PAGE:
Fort Lauderdale attorney voluntarily disbarred ahead of pending charges of misappropriation of client funds

By Karen Kidd | Jun 12, 2019

TALLAHASSEE – Longtime Fort Lauderdale attorney Frank Joseph Heston was voluntarily disbarred following a recent Florida Supreme Court order ahead of pending charges involving misappropriation of client trust funds, according to a recent announcement by The Florida Bar.

"At the time of his disciplinary revocation, charges pending against Heston in two bar complaints involved misappropriation of client trust funds," the state bar said in its May 30 announcement of the discipline and the Supreme Court's May 2 order.

The state Supreme Court issued its two-page order of disciplinary revocation, tantamount to disbarment, with leave to seek readmission after five years. The court ordered Heston's disbarment to be effective 60 days from the date of his petition for disciplinary revocation, filed March 19, to allow him time to close out his practice and protect his existing clients' interests.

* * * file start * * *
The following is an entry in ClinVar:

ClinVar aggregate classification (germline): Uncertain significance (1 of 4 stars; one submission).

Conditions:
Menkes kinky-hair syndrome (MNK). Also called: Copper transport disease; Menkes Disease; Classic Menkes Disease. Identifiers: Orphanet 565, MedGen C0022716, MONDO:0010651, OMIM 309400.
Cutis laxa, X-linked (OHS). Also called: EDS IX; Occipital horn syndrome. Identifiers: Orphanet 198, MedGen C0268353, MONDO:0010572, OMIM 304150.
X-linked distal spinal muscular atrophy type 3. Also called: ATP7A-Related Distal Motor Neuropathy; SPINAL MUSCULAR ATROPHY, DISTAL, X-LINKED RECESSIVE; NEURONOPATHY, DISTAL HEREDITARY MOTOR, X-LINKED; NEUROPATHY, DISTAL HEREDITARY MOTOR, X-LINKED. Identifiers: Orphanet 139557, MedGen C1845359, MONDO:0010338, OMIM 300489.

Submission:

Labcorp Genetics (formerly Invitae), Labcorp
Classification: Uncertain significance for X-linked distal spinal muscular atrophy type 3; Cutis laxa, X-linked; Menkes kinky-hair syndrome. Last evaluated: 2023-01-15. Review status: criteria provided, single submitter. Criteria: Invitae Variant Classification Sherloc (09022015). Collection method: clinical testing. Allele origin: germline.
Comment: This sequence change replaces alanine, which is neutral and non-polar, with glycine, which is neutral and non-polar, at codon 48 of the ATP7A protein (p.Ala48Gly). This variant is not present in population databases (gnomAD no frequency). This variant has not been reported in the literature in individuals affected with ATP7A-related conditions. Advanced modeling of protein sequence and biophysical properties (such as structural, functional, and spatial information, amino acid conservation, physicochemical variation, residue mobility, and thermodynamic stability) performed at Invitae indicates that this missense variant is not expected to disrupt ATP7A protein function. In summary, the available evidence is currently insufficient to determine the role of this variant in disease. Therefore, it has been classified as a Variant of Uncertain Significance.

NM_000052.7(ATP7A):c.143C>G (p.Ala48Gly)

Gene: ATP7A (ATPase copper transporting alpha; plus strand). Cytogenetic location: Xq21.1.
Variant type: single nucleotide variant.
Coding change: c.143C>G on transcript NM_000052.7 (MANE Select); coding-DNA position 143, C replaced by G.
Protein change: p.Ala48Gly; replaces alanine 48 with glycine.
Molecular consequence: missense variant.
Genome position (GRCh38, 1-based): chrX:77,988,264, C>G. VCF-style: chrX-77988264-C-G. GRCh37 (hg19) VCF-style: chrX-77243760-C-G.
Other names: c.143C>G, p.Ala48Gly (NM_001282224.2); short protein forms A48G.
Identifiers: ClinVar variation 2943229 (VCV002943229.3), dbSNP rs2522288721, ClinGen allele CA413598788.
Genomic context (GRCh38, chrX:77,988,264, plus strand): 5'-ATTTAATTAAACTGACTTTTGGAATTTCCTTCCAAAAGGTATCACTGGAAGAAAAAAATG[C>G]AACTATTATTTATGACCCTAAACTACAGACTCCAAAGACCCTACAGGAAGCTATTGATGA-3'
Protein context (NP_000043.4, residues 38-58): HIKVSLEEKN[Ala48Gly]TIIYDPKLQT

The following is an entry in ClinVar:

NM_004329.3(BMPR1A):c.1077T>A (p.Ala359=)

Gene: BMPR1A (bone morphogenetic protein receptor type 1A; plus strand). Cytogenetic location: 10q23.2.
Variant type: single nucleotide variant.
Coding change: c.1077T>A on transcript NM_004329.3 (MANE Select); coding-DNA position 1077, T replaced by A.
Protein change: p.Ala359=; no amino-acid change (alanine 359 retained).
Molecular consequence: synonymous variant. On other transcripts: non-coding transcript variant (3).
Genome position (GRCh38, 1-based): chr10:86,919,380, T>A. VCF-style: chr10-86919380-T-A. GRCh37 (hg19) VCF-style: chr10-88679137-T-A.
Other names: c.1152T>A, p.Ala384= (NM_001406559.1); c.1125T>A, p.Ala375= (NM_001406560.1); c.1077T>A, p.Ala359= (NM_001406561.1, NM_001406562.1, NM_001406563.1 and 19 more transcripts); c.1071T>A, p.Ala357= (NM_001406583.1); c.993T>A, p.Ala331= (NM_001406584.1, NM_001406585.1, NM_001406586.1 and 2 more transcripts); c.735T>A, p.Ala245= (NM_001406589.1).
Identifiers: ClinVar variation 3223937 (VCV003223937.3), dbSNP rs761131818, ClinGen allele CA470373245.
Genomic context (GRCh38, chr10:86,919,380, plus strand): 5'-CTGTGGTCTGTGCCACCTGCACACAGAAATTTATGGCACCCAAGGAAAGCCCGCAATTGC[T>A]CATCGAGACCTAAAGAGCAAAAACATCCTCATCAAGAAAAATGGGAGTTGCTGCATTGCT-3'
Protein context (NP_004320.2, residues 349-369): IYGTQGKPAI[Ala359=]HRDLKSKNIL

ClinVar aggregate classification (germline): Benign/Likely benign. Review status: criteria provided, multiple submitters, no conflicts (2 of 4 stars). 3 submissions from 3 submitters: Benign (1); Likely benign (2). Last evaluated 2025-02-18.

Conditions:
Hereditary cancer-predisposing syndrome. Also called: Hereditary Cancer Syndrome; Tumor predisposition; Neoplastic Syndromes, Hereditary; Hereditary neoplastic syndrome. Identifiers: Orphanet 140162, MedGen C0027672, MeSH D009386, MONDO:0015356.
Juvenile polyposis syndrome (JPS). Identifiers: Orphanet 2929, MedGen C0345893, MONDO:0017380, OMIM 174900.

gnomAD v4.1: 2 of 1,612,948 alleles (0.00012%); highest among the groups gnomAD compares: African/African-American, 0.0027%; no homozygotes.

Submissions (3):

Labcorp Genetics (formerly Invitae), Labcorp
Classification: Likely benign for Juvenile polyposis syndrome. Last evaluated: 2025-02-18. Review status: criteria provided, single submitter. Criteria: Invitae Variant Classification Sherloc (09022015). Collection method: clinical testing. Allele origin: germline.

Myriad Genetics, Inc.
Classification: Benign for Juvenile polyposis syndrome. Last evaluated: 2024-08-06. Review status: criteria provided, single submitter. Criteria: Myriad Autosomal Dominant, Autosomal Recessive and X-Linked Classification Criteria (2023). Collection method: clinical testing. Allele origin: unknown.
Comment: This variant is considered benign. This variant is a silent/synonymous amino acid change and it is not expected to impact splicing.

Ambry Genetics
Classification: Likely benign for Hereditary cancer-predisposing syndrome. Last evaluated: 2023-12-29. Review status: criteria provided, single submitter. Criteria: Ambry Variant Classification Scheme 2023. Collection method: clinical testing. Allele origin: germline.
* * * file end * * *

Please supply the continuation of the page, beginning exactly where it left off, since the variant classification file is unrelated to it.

The court also ordered Heston to pay approximately $4,440 in costs.

Florida court orders are not final until time to file a rehearing motion expires. Filing such a motion does not alter the effective date of Heston's disbarment.

Attorneys disbarred in Florida generally cannot reapply for admission for five years and must pass an extensive process that includes a rigorous background check and retaking the bar exam.

Heston, who was 70 years old when he filed his petition for disciplinary revocation, was admitted to the bar in Florida on Dec. 17, 1973, according to his profile on the state bar website.

The charges pending against him stemmed from allegations that he "was not diligent in handling" a probate and a bankruptcy matter, according to Heston's petition

In a previous discipline, Heston was suspended for 20 days in October 2009 over allegations in two client matters. Heston also received public reprimands in October 2002 for failing to provide adequate representation and communication in a client matter and in January 1987 for trust account commingling and poor recordkeeping that resulted in a trust shortage, according to his petition.

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